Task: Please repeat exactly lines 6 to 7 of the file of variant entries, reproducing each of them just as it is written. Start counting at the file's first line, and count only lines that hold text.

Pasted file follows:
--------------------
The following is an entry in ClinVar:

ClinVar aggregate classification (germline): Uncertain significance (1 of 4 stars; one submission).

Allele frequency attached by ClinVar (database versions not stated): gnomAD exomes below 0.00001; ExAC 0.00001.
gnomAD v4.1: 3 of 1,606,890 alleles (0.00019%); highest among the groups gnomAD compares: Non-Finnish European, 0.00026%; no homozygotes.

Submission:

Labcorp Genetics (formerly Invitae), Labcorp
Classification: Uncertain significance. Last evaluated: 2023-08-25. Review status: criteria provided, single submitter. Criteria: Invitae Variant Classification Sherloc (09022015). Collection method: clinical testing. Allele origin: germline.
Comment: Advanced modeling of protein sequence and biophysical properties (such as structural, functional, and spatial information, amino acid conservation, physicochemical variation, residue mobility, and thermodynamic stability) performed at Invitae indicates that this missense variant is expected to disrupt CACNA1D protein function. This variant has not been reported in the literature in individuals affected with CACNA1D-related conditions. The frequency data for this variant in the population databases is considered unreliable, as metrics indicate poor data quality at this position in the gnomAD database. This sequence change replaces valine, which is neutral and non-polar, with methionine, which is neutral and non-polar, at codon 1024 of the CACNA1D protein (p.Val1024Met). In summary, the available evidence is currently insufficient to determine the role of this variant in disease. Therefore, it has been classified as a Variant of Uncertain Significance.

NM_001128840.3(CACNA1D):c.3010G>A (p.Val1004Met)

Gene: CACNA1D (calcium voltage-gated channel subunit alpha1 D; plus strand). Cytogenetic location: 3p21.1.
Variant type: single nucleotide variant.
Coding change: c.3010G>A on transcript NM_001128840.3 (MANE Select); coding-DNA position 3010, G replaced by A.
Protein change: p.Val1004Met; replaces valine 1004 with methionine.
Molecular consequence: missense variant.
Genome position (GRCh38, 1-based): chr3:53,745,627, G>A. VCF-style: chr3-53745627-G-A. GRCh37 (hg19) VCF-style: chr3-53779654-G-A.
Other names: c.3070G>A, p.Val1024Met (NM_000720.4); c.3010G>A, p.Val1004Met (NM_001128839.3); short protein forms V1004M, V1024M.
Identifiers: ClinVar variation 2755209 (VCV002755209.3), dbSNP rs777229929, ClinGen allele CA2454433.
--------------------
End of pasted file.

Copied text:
Labcorp Genetics (formerly Invitae), Labcorp
Classification: Uncertain significance. Last evaluated: 2023-08-25. Review status: criteria provided, single submitter. Criteria: Invitae Variant Classification Sherloc (09022015). Collection method: clinical testing. Allele origin: germline.